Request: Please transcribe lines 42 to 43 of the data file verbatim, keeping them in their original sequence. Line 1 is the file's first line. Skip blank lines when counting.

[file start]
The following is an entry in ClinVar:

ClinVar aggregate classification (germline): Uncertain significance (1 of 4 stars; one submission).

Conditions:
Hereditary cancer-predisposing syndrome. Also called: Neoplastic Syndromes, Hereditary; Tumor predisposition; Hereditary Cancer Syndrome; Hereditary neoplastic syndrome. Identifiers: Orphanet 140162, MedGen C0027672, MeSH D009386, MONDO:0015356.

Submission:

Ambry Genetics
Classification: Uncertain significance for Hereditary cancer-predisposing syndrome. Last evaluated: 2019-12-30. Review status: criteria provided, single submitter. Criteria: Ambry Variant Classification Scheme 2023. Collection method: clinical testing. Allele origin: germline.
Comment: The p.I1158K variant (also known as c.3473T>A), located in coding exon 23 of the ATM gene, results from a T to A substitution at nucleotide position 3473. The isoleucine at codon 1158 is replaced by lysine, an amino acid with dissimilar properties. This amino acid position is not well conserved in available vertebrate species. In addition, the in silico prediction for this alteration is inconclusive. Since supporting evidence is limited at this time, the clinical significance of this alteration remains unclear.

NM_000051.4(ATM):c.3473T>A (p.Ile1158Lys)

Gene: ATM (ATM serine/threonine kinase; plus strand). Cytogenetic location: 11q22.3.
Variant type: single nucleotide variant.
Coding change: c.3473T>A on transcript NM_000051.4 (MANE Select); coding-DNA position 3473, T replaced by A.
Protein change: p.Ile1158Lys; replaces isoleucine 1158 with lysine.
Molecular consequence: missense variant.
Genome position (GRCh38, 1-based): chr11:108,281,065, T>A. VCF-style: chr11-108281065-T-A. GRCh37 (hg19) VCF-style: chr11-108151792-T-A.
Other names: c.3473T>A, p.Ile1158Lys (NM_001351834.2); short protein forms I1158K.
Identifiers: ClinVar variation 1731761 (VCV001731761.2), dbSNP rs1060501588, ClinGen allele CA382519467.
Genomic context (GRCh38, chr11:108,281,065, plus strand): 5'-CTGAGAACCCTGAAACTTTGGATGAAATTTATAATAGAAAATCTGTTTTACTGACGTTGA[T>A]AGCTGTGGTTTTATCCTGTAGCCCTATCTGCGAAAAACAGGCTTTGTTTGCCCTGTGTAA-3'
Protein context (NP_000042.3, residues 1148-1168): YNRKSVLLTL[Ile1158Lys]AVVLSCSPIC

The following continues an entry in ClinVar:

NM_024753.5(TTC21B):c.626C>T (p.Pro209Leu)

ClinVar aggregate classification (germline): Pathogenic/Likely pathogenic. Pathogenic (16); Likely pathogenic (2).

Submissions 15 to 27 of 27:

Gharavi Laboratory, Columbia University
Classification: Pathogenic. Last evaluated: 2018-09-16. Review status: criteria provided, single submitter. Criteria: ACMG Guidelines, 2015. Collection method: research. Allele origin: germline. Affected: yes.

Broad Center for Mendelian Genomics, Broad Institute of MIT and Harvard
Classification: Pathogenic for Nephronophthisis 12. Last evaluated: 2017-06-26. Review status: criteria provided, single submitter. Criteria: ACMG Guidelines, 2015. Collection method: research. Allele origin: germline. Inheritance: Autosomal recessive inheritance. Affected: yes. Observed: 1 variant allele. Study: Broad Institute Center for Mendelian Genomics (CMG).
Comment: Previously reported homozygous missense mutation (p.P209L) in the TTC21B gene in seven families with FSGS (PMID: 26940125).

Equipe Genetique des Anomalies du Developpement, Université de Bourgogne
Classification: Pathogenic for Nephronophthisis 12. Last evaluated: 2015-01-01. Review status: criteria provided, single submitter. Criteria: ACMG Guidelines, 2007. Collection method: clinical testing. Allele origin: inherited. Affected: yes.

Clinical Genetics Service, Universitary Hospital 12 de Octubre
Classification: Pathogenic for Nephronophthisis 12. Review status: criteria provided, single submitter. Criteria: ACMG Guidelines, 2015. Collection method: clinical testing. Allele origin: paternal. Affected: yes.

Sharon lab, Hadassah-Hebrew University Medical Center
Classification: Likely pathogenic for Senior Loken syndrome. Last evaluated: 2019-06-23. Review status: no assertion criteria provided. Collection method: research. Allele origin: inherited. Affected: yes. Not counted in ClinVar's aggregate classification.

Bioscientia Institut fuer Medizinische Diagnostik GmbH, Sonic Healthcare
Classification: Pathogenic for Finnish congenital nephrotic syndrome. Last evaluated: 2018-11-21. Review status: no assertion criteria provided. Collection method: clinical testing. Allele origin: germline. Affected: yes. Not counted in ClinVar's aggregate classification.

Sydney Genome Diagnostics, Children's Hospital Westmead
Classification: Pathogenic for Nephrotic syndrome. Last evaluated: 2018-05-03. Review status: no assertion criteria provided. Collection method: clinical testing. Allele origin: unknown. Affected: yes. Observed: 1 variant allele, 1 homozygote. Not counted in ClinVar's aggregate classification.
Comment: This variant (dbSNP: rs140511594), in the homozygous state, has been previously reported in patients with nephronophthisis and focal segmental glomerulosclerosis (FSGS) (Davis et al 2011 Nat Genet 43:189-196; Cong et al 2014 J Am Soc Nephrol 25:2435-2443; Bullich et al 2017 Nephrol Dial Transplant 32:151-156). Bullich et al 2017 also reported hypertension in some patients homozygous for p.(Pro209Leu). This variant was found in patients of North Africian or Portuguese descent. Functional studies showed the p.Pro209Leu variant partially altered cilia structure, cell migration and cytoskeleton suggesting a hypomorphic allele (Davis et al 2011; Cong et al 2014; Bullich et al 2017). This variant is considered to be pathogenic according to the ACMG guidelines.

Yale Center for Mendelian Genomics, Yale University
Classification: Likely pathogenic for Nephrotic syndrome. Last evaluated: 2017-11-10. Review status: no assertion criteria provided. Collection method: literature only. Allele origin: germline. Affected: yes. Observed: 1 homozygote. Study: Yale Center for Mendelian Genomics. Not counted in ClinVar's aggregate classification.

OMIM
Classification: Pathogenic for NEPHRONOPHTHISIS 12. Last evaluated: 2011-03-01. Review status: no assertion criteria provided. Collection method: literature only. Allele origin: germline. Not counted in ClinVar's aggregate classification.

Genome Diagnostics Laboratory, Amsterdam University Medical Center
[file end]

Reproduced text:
OMIM
Classification: Pathogenic for NEPHRONOPHTHISIS 12. Last evaluated: 2011-03-01. Review status: no assertion criteria provided. Collection method: literature only. Allele origin: germline. Not counted in ClinVar's aggregate classification.